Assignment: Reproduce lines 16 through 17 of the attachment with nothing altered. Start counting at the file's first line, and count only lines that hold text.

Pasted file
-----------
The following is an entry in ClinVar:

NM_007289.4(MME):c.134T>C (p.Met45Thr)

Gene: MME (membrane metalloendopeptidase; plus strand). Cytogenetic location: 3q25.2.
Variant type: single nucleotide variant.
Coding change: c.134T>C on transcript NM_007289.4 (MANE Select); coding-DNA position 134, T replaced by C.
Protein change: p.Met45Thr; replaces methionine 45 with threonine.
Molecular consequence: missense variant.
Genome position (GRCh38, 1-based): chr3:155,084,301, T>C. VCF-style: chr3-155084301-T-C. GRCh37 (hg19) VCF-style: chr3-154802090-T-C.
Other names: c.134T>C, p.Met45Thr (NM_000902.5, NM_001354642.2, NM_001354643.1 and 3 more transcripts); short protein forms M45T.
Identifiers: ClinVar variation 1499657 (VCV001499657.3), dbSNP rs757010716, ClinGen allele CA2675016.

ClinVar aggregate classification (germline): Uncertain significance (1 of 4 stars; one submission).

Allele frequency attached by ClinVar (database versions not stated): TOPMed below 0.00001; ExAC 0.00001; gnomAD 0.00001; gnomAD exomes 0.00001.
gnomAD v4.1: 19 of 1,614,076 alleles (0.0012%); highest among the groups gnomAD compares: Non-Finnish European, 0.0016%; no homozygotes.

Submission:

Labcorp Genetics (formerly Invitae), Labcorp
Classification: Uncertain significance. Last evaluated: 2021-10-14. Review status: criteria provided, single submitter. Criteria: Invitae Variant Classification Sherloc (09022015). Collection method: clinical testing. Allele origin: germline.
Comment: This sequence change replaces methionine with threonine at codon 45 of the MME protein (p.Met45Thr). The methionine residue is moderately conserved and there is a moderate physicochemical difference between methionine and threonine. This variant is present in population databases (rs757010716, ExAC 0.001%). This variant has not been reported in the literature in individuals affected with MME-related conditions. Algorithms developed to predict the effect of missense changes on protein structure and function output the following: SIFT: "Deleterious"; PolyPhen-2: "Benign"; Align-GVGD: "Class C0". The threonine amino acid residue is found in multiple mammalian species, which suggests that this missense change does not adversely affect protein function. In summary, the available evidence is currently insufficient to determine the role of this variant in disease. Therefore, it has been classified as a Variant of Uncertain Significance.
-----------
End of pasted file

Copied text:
Classification: Uncertain significance. Last evaluated: 2021-10-14. Review status: criteria provided, single submitter. Criteria: Invitae Variant Classification Sherloc (09022015). Collection method: clinical testing. Allele origin: germline.
Comment: This sequence change replaces methionine with threonine at codon 45 of the MME protein (p.Met45Thr). The methionine residue is moderately conserved and there is a moderate physicochemical difference between methionine and threonine. This variant is present in population databases (rs757010716, ExAC 0.001%). This variant has not been reported in the literature in individuals affected with MME-related conditions. Algorithms developed to predict the effect of missense changes on protein structure and function output the following: SIFT: "Deleterious"; PolyPhen-2: "Benign"; Align-GVGD: "Class C0". The threonine amino acid residue is found in multiple mammalian species, which suggests that this missense change does not adversely affect protein function. In summary, the available evidence is currently insufficient to determine the role of this variant in disease. Therefore, it has been classified as a Variant of Uncertain Significance.